made you an offer and needs a decision, do not hesitate to call the first
program and explain your predicament. At the least, they will tell you when
their evaluations will be complete. Keep the program that made you the first
offer informed of developments. Don't keep them in the dark; act
professionally. Even if you do not accept the offer, your consideration will be
appreciated and you may find that you have established an important
3. After accepting an offer, do not take your obligation lightly. Not
following through may damage your reputation with the school.
USING THIS DIRECTORY
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For each of the programs listed in this directory, information is presented in
compact form about each of the following categories: program background,
application process, admission requirements, admission data, tuition, financial
assistance, degree requirements, curriculum, research and teaching
opportunities, student statistics, and faculty. If information was not
available, "n/a" is used.
Each major category of program information will be discussed in turn. The
programs are listed in alphabetical order by name of school. The department
listed under the school name of each listing is the one in which the
administration of the program is housed. If it is a joint program, both
departments are listed in order of number of students in the program.
Title: This is the official designation of the program. Contact: Write
or call this person for more information about the program. Est: The
year in which the program was established. This may have a bearing on the
interpretation of the other information. Quarter/Semester. This is the
academic calendar under which the program operates. Any reference to units
required refers to this system. Granted last 3 years: The number of
degrees granted for the three years 1998 through 2000. Part-time: Whether
you can attend part-time. Program: A short description of the nature of
the program. Accredited by: Name of organization accrediting the program
(not the institution). HFES student chapter yes/no: Whether an official
HFES student chapter exists at this institution. Catalog: Cost, and
where to send for a catalog.
Deadlines: Application deadlines. Fee: Application fee.
GPA: Grade point average. GRE: If required, shows minimum total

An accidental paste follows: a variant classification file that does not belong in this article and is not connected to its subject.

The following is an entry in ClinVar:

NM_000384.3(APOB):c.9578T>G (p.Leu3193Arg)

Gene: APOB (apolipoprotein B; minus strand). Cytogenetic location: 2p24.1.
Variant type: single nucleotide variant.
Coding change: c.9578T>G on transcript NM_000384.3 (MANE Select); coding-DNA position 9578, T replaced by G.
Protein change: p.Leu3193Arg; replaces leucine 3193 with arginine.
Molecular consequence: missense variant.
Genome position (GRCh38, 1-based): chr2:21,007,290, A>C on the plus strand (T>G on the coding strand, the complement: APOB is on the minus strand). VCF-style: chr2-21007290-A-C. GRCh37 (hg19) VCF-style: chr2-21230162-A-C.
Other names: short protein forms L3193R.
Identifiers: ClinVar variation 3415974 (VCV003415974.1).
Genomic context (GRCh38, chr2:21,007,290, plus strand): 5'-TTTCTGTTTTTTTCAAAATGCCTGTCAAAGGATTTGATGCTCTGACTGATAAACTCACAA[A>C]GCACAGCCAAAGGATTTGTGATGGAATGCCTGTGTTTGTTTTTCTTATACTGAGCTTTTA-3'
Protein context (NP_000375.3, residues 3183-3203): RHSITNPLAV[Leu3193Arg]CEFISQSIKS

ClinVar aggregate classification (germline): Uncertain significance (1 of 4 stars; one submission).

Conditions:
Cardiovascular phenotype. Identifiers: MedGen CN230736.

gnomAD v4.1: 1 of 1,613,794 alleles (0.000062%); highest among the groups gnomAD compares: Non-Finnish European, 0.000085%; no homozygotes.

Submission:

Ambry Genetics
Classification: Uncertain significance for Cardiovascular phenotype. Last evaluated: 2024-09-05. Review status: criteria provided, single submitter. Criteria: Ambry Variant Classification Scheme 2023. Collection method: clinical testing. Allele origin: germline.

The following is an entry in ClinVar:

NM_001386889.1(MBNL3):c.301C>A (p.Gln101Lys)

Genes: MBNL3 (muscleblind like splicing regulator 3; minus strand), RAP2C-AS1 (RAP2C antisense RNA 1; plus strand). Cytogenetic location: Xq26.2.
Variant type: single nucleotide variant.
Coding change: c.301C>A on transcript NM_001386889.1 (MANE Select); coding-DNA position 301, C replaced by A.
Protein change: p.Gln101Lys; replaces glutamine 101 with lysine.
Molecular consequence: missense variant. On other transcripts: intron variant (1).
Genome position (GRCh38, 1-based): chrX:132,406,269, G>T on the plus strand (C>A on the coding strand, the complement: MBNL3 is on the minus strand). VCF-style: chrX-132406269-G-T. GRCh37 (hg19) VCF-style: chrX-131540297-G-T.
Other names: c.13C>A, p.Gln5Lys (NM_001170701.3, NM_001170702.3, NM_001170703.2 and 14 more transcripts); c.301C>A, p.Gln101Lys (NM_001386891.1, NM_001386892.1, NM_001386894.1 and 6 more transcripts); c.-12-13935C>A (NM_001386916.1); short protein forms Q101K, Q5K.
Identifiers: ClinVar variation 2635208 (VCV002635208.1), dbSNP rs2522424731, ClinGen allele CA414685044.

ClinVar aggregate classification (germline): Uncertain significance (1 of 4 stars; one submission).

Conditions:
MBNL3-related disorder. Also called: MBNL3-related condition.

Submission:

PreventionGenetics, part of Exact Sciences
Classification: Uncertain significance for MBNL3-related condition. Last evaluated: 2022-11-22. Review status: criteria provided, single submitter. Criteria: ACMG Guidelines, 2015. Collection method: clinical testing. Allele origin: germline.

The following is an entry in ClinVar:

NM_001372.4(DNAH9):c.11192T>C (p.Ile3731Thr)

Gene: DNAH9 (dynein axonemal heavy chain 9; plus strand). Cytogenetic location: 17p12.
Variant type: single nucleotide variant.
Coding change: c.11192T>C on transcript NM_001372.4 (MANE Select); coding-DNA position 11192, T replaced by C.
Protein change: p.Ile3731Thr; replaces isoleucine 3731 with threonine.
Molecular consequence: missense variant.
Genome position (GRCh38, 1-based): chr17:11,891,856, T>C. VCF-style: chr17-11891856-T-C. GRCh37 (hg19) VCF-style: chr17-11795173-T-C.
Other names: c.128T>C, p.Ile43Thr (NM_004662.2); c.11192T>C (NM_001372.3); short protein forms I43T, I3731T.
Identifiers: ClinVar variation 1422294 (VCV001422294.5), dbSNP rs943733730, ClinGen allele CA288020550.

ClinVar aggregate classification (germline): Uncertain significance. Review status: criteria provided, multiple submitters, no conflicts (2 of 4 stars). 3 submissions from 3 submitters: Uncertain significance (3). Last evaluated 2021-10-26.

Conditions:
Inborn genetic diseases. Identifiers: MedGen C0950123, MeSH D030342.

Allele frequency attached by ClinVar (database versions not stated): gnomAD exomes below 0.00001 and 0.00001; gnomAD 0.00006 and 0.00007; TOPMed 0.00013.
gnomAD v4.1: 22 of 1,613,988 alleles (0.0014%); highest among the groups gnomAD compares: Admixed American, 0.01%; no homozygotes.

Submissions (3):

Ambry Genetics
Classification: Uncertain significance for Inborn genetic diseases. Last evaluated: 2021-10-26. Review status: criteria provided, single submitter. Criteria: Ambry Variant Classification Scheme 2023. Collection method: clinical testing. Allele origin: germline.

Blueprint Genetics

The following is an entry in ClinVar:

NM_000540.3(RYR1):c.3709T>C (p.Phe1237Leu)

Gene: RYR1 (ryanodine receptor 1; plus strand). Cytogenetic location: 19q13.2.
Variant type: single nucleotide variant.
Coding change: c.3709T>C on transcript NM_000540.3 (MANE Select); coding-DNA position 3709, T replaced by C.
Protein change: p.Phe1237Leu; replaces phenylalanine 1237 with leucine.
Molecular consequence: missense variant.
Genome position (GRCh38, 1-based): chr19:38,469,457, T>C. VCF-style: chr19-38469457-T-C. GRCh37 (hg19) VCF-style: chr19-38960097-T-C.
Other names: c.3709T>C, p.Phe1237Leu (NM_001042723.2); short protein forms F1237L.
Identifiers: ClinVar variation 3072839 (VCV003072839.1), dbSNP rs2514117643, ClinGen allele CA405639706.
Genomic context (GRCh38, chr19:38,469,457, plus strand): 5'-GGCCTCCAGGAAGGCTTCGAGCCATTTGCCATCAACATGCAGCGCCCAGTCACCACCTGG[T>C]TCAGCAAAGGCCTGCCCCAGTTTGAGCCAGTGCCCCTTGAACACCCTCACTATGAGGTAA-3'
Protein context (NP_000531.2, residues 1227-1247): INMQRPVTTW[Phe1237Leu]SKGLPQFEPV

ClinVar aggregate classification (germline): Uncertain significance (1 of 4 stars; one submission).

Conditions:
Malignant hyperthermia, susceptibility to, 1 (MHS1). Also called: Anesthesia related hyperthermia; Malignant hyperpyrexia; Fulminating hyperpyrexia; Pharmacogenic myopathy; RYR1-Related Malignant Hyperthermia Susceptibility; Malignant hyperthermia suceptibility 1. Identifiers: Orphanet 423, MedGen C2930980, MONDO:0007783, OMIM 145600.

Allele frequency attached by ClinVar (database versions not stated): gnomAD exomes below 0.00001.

score or separate scores for v (verbal) + q (quantitative) and sometimes + a
(analytical). Other: Describes other requirements and/or
recommendations. Research, Work experience, Letters, Interview: Shows
relative weight (high, medium, or low) given to each category when application
Students applying last year: This is for the 2000 academic year. Accepted:
Number of students in the 2000 academic year who accepted admission offers. Entered
program: Number of students entering program in 2000 academic year. Openings/year:
Anticipated number of openings per year for the next several years.
TUITION AND FEES:
Lists tuition and fees for residents and nonresidents (where applicable), and
indicates the academic calendar on which costs are based (semester, quarter,
% receiving: Percentage of students receiving some sort of financial
assistance. Amounts: Minimum/typical/maximum amounts per academic year. Available:
Types of assistance available -- TA means teaching assistantship, RA means
research assistantship. Exempt refers to whether tuition is exempt. Apply:
When to apply for financial assistance.
For each degree offered, a condensed description of the various requirements is
given. Typically included are number of units, exams (other than regular course
exams), languages, research, and practical experience required. Included is the
typical number of years required to obtain the degree.
Required: Titles of required courses. Electives: Titles of
popular electives offered at least once every two years. Required courses
outside department: Number of courses required to be taken outside the
major department. Recommended courses outside department: Number of
courses recommended to be taken outside the major department. Offered: Whether
the required and elective courses are offered at night, on weekends, or during
the summer. Class size: Typical class size in required courses.
Research facilities: Describes research facilities. Teaching: Describes
teaching opportunities for students while in the program. Current research:
Describes areas of current research.
Active: Number of 2000 students actively enrolled in the program. First-year
students: Number of first-year students in 2000. Mean scores: Gives
mean GRE (Graduate Record Exam) scores and undergraduate GPA (grade point
average, A = 4.0) for students currently in the program. These are
typically higher than the admission requirements, and they probably better
reflect the quality of the students accepted.
Lists the "core" faculty in the program; that is, those who required
courses and/or actively advise and direct students in the program. For each
faculty member listed, the following information is included: highest degree
obtained, when obtained, where obtained, and areas of specialization or
HFES ACCREDITATION: BACKGROUND
The HFES Accreditation Review Committee (ARC) was established as a special
committee of the Human Factors and Ergonomics Society in October 1989. The
purpose of the HFES accreditation program is to ensure that accredited human
factors educational programs meet objectives appropriate to the preparation of
students for research and practice in human factors.
The ARC consists of five members, who oversee the activities of the
Accreditation Review Panel. The panel is made up of 20 persons who work in
small groups to review applications for accreditation. In the years since
start-up of the accreditation program, several programs have been reviewed and
a number of programs have been accredited (see individual listings).